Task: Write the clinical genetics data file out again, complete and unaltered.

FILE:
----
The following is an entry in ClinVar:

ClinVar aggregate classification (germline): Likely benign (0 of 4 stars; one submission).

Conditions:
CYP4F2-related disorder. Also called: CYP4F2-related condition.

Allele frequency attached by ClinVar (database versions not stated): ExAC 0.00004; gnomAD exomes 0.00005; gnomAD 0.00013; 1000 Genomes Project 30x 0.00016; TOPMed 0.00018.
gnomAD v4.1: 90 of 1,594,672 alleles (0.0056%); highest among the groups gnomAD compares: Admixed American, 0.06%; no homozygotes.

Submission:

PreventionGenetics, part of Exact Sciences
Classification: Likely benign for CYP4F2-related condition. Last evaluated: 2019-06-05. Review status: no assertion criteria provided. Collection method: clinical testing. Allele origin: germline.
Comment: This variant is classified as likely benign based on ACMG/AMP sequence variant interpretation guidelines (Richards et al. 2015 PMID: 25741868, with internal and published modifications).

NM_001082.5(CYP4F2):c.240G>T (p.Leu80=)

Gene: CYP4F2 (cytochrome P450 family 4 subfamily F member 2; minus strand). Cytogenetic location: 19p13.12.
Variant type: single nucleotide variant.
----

The following is an entry in ClinVar:

ClinVar aggregate classification (germline): Likely benign (0 of 4 stars; one submission).

Conditions:
CYP4F2-related disorder. Also called: CYP4F2-related condition.

Allele frequency attached by ClinVar (database versions not stated): ExAC 0.00004; gnomAD exomes 0.00005; gnomAD 0.00013; 1000 Genomes Project 30x 0.00016; TOPMed 0.00018.
gnomAD v4.1: 90 of 1,594,672 alleles (0.0056%); highest among the groups gnomAD compares: Admixed American, 0.06%; no homozygotes.

Submission:

PreventionGenetics, part of Exact Sciences
Classification: Likely benign for CYP4F2-related condition. Last evaluated: 2019-06-05. Review status: no assertion criteria provided. Collection method: clinical testing. Allele origin: germline.
Comment: This variant is classified as likely benign based on ACMG/AMP sequence variant interpretation guidelines (Richards et al. 2015 PMID: 25741868, with internal and published modifications).

NM_001082.5(CYP4F2):c.240G>T (p.Leu80=)

Gene: CYP4F2 (cytochrome P450 family 4 subfamily F member 2; minus strand). Cytogenetic location: 19p13.12.
Variant type: single nucleotide variant.